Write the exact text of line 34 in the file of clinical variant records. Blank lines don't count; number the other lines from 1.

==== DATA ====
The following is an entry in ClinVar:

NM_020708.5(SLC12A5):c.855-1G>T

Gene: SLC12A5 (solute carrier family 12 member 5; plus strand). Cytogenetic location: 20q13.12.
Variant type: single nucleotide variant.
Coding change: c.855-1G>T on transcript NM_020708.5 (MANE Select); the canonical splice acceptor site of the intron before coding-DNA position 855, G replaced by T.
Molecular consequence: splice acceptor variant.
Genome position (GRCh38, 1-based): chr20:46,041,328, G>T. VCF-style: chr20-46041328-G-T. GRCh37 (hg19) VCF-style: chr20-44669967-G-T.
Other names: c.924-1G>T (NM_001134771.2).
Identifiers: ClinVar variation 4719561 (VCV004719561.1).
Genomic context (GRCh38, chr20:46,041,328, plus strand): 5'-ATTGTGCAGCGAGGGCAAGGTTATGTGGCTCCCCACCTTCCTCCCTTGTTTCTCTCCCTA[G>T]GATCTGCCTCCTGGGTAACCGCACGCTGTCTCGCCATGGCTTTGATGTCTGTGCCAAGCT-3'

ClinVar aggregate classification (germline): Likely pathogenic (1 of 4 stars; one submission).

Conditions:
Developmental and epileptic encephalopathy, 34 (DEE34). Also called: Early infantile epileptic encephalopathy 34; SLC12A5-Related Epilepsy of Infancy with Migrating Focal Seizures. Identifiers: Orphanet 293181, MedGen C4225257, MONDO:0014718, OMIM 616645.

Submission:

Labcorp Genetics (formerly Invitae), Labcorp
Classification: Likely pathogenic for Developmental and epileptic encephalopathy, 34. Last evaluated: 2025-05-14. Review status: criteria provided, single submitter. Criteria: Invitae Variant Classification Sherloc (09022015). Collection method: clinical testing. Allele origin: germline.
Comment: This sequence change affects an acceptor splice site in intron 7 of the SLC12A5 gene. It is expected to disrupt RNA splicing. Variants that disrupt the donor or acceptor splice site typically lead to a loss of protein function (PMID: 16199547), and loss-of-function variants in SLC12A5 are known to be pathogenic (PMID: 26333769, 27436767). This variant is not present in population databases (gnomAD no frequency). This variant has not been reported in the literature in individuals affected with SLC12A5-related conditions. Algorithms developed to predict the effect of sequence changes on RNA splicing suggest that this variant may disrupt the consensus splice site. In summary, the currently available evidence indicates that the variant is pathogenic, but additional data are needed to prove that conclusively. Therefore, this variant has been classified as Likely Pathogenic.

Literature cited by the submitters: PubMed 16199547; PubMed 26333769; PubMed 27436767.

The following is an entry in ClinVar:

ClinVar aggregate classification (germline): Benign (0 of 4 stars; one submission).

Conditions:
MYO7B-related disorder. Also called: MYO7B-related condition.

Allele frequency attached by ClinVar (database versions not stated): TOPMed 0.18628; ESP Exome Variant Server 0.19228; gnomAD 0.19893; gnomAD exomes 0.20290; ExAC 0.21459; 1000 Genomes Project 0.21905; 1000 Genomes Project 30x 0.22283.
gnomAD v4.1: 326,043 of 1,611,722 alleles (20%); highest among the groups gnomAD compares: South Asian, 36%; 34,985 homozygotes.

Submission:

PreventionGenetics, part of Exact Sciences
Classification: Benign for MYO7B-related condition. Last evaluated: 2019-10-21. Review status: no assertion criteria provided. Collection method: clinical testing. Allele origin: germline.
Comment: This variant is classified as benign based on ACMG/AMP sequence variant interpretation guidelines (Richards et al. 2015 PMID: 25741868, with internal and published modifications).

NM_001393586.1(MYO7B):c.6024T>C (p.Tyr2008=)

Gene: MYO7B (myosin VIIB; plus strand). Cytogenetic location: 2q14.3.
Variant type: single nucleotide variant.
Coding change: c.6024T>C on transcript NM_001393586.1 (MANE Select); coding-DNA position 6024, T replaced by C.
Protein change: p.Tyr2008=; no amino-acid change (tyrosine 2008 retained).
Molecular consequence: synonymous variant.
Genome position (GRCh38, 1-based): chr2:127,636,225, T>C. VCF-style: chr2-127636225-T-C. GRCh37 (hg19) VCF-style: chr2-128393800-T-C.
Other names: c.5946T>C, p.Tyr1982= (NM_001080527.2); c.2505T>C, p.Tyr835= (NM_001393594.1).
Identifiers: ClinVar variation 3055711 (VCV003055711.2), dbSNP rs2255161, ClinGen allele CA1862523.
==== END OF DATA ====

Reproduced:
Molecular consequence: synonymous variant.